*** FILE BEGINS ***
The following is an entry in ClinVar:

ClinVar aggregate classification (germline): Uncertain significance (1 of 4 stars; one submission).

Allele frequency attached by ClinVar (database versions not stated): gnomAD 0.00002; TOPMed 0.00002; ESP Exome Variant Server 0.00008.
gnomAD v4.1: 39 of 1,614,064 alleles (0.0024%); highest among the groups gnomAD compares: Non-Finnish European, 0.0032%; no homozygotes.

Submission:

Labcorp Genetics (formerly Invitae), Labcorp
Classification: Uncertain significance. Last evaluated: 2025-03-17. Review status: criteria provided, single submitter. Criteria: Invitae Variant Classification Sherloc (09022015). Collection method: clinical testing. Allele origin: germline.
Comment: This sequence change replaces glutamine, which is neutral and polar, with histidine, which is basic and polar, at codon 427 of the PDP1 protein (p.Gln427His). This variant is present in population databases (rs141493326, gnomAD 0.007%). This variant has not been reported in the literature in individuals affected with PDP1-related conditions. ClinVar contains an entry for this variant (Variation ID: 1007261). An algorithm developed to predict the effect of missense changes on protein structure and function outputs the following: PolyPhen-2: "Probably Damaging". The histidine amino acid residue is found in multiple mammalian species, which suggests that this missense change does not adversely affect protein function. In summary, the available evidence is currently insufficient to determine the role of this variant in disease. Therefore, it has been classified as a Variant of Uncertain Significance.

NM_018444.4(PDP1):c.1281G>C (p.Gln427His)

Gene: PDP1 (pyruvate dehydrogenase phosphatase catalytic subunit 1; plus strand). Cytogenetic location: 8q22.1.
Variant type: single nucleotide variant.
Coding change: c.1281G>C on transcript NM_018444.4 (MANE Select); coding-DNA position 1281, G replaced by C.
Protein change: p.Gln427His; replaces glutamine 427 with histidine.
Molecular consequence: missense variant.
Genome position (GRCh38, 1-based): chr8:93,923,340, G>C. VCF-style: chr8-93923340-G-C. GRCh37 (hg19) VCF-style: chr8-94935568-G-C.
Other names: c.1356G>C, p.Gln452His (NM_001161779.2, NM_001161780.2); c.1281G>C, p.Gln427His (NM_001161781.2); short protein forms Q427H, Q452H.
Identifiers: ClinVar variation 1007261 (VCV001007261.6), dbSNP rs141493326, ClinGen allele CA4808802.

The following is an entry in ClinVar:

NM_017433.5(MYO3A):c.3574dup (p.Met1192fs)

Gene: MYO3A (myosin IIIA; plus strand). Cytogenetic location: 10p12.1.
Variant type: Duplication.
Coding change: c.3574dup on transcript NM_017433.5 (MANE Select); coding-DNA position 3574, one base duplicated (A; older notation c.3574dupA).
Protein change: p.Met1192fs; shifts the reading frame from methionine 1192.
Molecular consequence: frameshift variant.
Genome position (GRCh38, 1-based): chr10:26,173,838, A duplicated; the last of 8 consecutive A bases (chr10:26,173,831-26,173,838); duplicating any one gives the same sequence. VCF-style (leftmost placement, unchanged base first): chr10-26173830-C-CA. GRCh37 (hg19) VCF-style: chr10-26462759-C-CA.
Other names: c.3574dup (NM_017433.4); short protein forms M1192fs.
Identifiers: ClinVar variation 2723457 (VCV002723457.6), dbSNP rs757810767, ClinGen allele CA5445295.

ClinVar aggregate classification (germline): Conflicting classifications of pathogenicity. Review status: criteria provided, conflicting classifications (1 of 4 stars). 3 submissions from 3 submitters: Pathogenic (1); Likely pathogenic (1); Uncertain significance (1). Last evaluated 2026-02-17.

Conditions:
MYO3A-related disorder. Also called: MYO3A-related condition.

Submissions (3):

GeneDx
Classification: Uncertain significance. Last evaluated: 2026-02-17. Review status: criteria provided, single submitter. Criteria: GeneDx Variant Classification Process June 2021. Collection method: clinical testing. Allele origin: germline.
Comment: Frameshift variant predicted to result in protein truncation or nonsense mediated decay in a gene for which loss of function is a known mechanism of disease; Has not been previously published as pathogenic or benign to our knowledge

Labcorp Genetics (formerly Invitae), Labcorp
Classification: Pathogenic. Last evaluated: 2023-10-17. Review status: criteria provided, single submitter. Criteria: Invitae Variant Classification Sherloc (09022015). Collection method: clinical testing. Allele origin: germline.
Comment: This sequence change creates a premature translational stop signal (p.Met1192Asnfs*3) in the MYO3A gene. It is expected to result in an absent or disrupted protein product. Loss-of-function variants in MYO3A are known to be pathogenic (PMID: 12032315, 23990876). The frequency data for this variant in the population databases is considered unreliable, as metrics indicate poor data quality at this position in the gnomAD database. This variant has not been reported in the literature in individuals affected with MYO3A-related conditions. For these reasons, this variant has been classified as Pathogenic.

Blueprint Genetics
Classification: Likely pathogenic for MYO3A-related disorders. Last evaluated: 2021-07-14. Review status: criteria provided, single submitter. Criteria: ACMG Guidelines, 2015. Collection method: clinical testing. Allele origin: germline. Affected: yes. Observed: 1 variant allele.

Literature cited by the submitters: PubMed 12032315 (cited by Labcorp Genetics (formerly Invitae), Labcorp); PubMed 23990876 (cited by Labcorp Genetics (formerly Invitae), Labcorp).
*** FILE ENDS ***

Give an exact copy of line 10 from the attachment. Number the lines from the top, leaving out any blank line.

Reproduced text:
Gene: PDP1 (pyruvate dehydrogenase phosphatase catalytic subunit 1; plus strand). Cytogenetic location: 8q22.1.